Philippine Militants Trying to Unite with Other IS Support Groups

Commentary by Rohan Gunaratna
160516-PH-drone-620.JPG In this image taken from a video disseminated online by IS Lanao, a young person plays with a shot-down Philippine military drone.

The militant group Islamic State (IS) Lanao has claimed that it shot down a drone operated by the Philippine armed forces as it flew a reconnaissance mission over Lanao del Sur, on the southern island of Mindanao, in early May.

The group also released an online video showing in-flight images taken by the drone’s camera as it took off and came down, as well as footage of an IS Lanao fighter playing with the small unmanned aerial vehicle after it fell to the ground.

In the video titled “Allah is the Best of Those who Plot,” narrator Abu Hafs al-Mashriqi (alias Abu Hafs from the East) greets IS fighters in the Philippines in Arabic and urges Muslims to pledge allegiance to IS leader Abu Bakr al-Baghdadi.

This move by IS Lanao to reach out to other threat groups and seek unification with them reveals an emerging IS centric threat landscape in the Philippines. If the disparate IS support groups link up, the threat posed by IS in the Philippines will be resilient and sustained.

Seeking acceptance

Islamic State Lanao is led by Abdullah Maute (alias Abu Hasan), a graduate of al-Azhar University in Egypt. The group was previously known as the Khilafah Islamiyah Movement (KIM).

Under the supervision of the Office of the Chief of Philippine National Police (OCPNP) a Task Force officially known by the acronym TFMKI was created in 2013 to dismantle the group.

Of the IS support groups, Islamic State Lanao is one of the groups that pledged allegiance to Abu Bakr al-Baghdadi, but IS Central, based in Raqqa, Syria, has not accepted IS Lanao.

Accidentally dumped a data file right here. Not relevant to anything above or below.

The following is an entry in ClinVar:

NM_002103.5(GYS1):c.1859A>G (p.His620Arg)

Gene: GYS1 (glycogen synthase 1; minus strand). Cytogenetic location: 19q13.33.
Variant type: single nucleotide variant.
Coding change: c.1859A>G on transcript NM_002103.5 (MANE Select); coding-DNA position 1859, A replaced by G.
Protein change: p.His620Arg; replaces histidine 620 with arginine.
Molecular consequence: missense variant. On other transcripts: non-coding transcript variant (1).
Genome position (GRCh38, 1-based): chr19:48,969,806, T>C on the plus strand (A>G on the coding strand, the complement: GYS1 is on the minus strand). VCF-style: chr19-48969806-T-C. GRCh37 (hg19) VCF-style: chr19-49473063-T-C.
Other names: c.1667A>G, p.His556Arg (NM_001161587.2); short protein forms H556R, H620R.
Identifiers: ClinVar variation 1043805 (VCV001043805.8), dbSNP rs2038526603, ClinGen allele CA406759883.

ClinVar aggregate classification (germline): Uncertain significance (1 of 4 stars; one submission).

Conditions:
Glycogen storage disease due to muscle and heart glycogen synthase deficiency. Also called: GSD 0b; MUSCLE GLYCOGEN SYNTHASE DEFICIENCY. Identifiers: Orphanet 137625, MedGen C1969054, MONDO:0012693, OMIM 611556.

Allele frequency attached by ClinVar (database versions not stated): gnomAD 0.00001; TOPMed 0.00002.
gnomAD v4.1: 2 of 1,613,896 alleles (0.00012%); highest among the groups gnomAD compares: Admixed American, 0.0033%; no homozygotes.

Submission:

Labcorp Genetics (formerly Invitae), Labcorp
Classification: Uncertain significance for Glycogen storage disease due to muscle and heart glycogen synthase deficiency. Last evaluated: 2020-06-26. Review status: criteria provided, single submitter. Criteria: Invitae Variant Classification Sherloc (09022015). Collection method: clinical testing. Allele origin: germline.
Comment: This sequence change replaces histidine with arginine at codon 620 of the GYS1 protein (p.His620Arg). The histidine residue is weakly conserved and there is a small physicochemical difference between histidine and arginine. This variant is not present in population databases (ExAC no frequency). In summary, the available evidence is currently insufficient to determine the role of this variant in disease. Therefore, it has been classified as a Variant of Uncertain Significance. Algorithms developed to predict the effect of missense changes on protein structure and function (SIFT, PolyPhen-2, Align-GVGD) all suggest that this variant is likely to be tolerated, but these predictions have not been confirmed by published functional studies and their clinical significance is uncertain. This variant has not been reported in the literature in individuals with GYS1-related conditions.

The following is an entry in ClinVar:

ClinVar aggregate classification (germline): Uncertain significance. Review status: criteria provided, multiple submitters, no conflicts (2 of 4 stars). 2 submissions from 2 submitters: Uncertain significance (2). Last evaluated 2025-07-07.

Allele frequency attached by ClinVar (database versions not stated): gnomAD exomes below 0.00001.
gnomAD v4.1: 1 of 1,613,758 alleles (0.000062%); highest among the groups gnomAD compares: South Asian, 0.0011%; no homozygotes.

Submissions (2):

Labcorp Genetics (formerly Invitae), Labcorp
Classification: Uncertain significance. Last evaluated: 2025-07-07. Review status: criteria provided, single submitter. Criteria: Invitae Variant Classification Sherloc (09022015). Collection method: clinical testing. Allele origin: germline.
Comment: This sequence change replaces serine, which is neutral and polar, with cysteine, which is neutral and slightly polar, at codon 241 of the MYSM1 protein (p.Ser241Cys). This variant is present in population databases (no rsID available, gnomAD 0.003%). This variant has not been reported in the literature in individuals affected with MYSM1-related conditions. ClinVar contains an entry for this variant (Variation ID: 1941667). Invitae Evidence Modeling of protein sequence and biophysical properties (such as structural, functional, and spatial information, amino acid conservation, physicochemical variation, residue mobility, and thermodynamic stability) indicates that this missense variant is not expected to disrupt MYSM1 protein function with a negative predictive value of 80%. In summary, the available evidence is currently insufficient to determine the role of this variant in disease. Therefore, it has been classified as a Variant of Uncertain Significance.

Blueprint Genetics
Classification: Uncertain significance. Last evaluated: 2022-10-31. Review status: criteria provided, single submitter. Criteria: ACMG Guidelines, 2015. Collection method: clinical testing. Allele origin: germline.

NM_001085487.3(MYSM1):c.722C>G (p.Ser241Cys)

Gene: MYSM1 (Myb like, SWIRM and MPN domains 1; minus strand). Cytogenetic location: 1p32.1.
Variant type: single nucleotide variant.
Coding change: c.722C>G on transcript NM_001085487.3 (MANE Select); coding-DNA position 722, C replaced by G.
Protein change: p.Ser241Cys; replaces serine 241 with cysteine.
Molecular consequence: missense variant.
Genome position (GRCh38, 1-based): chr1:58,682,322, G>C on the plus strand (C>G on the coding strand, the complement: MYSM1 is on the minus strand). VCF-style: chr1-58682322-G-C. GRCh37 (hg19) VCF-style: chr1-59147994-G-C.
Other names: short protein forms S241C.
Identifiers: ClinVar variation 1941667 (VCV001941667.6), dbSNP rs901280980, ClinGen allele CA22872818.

The Philippine group is not a part of the country’s official IS branch, IS Philippines, which consists of three groups: al Harakat ul Islamiyah Basilan, led by Isnilon Hapilon; Ansar Khilafah Mindanao, led by Muhammad Jafaar Maguid (alias Tokboy); and Jund ul Tawhid, led by Amin Baco.

In its video, IS Lanao is reaching out for acceptance to IS Central and IS Philippines.

Mohd Najib Husen (alias Abu Anas Al Muhajir), who was appointed as head of the Ansar al-Sharia of the IS Philippines, was killed in a firefight with the Philippine military in Basilan in December. A Malaysian, Najib operated with other Malaysians.

These personalities and groups in the Philippines seek to emulate IS Central by attacking government forces, incarcerating Filipinos – including Muslims – and beheading “spies” and Christians.

In April, Islamic State Lanao took six Philippine sawmill workers hostage and demanded the release of an IS Lanao fighter captured two months earlier by the Philippine army. The group emulated IS Central by parading the men in orange jumpsuits. Thereafter, IS Lanao beheaded two of the men whom it branded as “disbeliever spies.”

Diffused groups

The IS threat in the Philippines is decentralized, diffused and evolving. There is no one central group. The Philippine government did not take the threat of IS seriously until the threat grew and expanded.